The Komagata Maru Incident of 1914 National Historic Event
The Komagata Maru Incident of 1914 was designated a national historic event in 2014.
Historical importance: The passengers on board the S.S. Komagata Maru and their supporters in the local South Asian community challenged Canada’s racist and exclusionary immigration policies.
Commemorative plaque: Address to be confirmed Footnote 1
The Komagata Maru Incident of 1914
In May 1914, the Komagata Maru reached Vancouver via Hong Kong and Japan carrying 376 prospective Punjabi immigrants in contravention of racially restrictive Canadian immigration law that included the “continuous journey regulation.” Its arrival provoked a strong anti-Asian backlash. The travellers were forced to remain on board for what would become two months. The local South Asian community united to fight their deportation, but eventually lost the legal battle, and the ship and most of its passengers were sent back to India. This incident continues to resonate in our history and is a symbol of the early struggle of South Asian Canadians for justice and equality.
The Komagata Maru Incident of 1914
On May 23, 1914, the vessel S.S. Komagata Maru reached the shores of Burrard Inlet in Vancouver, British Columbia. On board were 376 passengers, British subjects of Indian descent, including 340 Sikhs, 24 Muslims and 12 Hindus, along with the Japanese crew and a cargo of 1,500 tons of coal. The ship was not allowed to berth so for the next two months government officials denied all passengers entry into Canada. This standoff represented an important challenge to Canadian immigration policies that discriminated on the basis of race.
At the time, Canada severely restricted immigration from Asia. South Asians from the Indian subcontinent were British subjects, which theoretically meant that they should have had the right to move freely throughout the empire and settle in the Dominion of Canada. However, Canada tried to bar their entry with legislation in 1908 that required all migrants from India to come on a “continuous journey” from their point of origin. The Canadian government subsequently worked with major steamship companies to end service along these routes and to ensure that passengers would not be able to make a continuous journey.
To combat this racist discrimination, Gurdit Singh Sarhali, a Malaysian businessman and entrepreneur, chartered S.S. Komagata Maru to bring South Asians from the Indian subcontinent to Canada. Local newspapers in British Columbia stoked the fears of the public and the government with warnings that the vessel was en route with a “horde” or “influx” of Indian immigrants on board.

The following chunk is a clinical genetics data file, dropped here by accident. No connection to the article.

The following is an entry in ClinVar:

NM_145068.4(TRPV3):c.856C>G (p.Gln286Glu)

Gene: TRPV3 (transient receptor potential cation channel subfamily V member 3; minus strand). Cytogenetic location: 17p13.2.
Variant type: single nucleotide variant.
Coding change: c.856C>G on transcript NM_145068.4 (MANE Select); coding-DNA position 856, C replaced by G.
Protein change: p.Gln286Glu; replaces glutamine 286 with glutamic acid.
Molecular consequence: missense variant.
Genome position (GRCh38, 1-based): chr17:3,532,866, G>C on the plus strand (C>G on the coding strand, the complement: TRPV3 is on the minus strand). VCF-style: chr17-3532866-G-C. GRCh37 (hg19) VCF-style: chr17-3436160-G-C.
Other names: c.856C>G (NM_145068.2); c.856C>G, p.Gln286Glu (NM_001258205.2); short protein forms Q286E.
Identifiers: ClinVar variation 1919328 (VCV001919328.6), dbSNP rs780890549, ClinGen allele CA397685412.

For two months after the arrival of S.S. Komagata Maru, government officials prevented all passengers from disembarking and entering Canada. The passengers were denied food and water, and the situation became more desperate. At the height of the standoff, the authorities brought in HMCS Rainbow on July 23rd to force the passengers to leave the shores of Burrard Inlet. The passengers resisted and fought back by throwing bricks and coal onto the Rainbow crew. In the end, the Royal Canadian Navy cruiser withdrew.
From the outset, a shore committee composed of local South Asian descent activists in the lower mainland raised funds to hire lawyer J. Edward Bird to defend the passengers’ rights of entry. The court allowed only one case to be heard and based on that case summarily denied all passengers entry, except 20 passengers who could prove their prior residency in Canada.
After two long months filled with great personal and financial hardships, systemic racism, colonial, imperialism, and legal barriers, all passengers were forced to return to India. Local citizens picnicked with their families as they hurled insults at the passengers, watching the “escapade” of the ship being escorted out of the inlet on July 23rd. When S.S. Komagata Maru returned to Budge Budge in Calcutta on September 29, 1914 (today known as Kolkata, India), a massacre occurred. British Indian forces—informed by British perceptions that the passengers were revolutionaries—fired at the returnees. Twenty passengers died, many more were injured, more than two hundred were imprisoned without charge, and others went into exile.
Backgrounder last update: 2016-07-13
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